‘However that may be,’ returned Maynard, ‘I may, without being a prophet, predict the final triumph of the North; and I should do so even were their situations reversed, and the balance of material power against them. Depend upon it, wherever lie the superior morale, education, and intelligence, there will be the victory. Conquests are made by hearts and brains far more than by fire and sword.’
‘Ah, you take no side?’ asked the padre, to whom, having a little knowledge of English, the conversation, by aid of some occasional interpretation, had been made intelligible.
‘It is enough for me to think of the probable effect of the end upon ourselves,’
answered Maynard. ‘If the South succeed, it may want
‘Ah, all we have to do in the case of a difficulty,’ cried the padre, ‘is to take care of ourselves. The only danger here is from los guerrilleros, who may think money is to be got out of los Dolóres; but with a good watch we may keep safe. I will tell my people that if they lose you, the heretic Yankees will come.’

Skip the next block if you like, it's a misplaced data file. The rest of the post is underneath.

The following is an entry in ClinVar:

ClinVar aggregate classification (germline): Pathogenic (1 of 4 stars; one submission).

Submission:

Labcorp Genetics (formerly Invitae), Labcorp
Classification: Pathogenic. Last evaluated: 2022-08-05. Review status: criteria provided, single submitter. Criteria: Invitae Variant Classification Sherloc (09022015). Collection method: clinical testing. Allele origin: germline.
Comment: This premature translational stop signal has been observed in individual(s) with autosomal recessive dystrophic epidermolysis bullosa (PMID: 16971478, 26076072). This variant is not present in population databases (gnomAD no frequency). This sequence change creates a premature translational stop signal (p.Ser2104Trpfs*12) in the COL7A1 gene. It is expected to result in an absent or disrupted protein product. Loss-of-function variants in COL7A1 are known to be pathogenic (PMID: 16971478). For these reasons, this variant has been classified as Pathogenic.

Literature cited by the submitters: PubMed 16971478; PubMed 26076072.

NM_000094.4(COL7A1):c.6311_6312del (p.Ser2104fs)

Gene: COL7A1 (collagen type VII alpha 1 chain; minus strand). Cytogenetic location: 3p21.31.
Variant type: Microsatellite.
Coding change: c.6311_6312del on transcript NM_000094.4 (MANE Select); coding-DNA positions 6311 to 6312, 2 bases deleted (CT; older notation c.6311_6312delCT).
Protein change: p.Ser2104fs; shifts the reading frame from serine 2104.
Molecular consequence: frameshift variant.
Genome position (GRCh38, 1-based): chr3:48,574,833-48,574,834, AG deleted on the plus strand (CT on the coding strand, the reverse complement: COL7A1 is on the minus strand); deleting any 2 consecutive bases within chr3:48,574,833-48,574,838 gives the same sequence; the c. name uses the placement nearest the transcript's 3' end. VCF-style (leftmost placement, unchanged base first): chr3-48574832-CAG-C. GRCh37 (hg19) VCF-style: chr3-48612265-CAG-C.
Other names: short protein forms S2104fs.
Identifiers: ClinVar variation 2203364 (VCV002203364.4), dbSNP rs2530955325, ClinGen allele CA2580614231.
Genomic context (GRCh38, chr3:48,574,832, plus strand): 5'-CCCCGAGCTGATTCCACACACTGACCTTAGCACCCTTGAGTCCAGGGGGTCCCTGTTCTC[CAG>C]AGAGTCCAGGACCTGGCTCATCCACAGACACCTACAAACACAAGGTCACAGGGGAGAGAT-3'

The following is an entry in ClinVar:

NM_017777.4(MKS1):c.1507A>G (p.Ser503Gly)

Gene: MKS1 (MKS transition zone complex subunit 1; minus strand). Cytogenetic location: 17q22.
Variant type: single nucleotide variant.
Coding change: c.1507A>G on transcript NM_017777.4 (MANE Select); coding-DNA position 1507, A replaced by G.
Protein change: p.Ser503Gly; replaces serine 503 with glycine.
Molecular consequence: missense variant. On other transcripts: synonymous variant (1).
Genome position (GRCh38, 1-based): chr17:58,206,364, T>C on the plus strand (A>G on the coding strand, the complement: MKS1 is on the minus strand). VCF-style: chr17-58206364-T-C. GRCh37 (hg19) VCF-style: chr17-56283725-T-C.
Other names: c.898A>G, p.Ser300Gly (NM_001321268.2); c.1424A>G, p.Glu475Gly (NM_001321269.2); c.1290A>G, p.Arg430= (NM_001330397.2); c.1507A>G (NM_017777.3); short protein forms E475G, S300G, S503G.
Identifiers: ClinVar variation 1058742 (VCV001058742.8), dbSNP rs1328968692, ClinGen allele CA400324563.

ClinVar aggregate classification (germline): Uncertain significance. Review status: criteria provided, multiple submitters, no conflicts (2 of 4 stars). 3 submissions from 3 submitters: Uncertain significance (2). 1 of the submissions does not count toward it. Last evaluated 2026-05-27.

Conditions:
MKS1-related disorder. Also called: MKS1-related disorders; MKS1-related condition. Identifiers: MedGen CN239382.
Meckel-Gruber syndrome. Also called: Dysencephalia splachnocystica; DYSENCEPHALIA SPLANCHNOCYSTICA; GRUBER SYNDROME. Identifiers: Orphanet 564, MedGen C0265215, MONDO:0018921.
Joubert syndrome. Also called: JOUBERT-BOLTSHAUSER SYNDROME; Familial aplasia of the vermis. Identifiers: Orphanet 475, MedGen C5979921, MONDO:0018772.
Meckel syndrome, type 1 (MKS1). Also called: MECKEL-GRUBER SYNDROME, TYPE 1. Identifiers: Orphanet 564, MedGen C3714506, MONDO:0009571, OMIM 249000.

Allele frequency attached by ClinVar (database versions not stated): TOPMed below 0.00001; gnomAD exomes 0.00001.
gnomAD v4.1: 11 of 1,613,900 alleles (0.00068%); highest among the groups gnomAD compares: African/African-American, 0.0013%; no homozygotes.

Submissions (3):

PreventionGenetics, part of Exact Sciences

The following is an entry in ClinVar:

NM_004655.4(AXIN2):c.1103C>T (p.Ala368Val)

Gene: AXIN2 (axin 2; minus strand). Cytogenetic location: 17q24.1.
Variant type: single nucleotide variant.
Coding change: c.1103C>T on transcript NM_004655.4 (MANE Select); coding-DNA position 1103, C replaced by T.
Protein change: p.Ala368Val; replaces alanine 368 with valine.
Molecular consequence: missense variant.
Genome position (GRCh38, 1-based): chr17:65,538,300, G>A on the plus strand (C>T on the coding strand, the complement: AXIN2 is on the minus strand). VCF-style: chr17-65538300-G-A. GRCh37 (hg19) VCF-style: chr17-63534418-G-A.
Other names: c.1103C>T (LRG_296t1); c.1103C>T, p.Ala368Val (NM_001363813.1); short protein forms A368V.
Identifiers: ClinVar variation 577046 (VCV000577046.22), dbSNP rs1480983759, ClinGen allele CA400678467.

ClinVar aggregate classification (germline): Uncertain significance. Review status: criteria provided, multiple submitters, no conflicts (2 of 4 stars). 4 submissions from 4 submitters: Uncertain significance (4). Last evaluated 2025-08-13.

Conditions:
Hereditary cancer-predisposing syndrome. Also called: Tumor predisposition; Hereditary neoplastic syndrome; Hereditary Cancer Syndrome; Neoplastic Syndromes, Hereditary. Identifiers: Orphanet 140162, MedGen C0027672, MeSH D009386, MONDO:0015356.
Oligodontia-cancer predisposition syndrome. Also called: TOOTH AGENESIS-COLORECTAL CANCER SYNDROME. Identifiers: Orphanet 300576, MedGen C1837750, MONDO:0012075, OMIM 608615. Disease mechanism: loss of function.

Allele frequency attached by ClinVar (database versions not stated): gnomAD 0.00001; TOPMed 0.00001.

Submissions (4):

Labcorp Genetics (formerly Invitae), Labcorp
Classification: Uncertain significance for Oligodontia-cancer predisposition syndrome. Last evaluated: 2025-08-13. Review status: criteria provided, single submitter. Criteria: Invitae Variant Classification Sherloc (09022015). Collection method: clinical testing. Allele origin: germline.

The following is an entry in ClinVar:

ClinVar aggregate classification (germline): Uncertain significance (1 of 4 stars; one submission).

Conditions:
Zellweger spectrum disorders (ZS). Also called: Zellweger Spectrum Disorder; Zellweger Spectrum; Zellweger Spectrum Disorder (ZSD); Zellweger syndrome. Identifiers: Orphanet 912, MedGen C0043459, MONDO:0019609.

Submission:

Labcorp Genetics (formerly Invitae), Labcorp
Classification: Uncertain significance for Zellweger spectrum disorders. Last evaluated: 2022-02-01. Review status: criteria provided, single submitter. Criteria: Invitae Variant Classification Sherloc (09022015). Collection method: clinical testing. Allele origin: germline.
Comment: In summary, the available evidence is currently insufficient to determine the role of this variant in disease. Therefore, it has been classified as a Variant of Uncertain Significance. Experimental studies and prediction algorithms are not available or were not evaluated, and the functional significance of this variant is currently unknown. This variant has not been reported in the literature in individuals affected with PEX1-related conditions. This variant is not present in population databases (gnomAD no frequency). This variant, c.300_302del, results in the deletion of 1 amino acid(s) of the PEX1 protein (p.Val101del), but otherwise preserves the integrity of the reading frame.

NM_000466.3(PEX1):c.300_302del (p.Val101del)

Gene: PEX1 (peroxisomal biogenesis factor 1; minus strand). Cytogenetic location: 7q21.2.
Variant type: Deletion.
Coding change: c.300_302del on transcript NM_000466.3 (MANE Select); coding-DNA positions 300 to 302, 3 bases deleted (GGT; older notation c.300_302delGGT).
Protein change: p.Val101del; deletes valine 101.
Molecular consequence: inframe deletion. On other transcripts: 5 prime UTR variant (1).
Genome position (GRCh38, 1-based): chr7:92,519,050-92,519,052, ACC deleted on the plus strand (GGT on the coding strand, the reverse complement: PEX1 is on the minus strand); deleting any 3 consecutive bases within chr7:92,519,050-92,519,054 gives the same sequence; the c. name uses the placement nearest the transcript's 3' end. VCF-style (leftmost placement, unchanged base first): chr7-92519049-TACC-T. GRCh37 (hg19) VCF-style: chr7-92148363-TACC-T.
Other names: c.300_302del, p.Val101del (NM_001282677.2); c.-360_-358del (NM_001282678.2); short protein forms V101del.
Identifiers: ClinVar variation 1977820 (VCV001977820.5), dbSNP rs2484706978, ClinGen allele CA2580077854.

‘Father José is alluding; explained James, to what has taken place once or twice at Real del Monte. The director of that mine has a country house ten or twelve miles from his works, and in his rides to and fro he is occasionally captured and held in bondage until ransomed with a good round sum.’
Here Margaret, for the first time, joined in the conversation, saying, in an anxious tone, to Maynard, –
‘James, you have often said that it would be impossible for me and the children to live near the patío. I should like to go and examine it for myself, to-morrow morning.’